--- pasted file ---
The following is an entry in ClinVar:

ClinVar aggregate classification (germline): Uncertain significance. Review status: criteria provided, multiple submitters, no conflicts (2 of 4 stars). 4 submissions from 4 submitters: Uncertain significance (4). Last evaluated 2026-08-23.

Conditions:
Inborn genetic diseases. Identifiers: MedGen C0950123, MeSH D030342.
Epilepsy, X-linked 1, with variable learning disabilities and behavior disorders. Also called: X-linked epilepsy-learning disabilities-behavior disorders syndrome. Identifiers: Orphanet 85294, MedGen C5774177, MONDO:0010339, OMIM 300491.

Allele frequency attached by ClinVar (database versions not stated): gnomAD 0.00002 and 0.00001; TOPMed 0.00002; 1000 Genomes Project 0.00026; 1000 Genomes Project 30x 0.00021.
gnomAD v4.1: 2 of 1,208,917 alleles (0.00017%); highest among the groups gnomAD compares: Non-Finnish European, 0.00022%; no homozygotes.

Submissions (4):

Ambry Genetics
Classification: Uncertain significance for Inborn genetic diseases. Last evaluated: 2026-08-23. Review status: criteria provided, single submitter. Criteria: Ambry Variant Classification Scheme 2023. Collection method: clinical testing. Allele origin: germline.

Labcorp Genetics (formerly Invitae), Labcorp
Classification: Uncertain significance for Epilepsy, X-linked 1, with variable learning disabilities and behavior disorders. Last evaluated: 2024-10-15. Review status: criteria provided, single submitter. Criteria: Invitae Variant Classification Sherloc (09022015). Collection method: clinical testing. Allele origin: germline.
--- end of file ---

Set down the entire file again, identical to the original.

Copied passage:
The following is an entry in ClinVar:

ClinVar aggregate classification (germline): Uncertain significance. Review status: criteria provided, multiple submitters, no conflicts (2 of 4 stars). 4 submissions from 4 submitters: Uncertain significance (4). Last evaluated 2026-08-23.

Conditions:
Inborn genetic diseases. Identifiers: MedGen C0950123, MeSH D030342.
Epilepsy, X-linked 1, with variable learning disabilities and behavior disorders. Also called: X-linked epilepsy-learning disabilities-behavior disorders syndrome. Identifiers: Orphanet 85294, MedGen C5774177, MONDO:0010339, OMIM 300491.

Allele frequency attached by ClinVar (database versions not stated): gnomAD 0.00002 and 0.00001; TOPMed 0.00002; 1000 Genomes Project 0.00026; 1000 Genomes Project 30x 0.00021.
gnomAD v4.1: 2 of 1,208,917 alleles (0.00017%); highest among the groups gnomAD compares: Non-Finnish European, 0.00022%; no homozygotes.

Submissions (4):

Ambry Genetics
Classification: Uncertain significance for Inborn genetic diseases. Last evaluated: 2026-08-23. Review status: criteria provided, single submitter. Criteria: Ambry Variant Classification Scheme 2023. Collection method: clinical testing. Allele origin: germline.

Labcorp Genetics (formerly Invitae), Labcorp
Classification: Uncertain significance for Epilepsy, X-linked 1, with variable learning disabilities and behavior disorders. Last evaluated: 2024-10-15. Review status: criteria provided, single submitter. Criteria: Invitae Variant Classification Sherloc (09022015). Collection method: clinical testing. Allele origin: germline.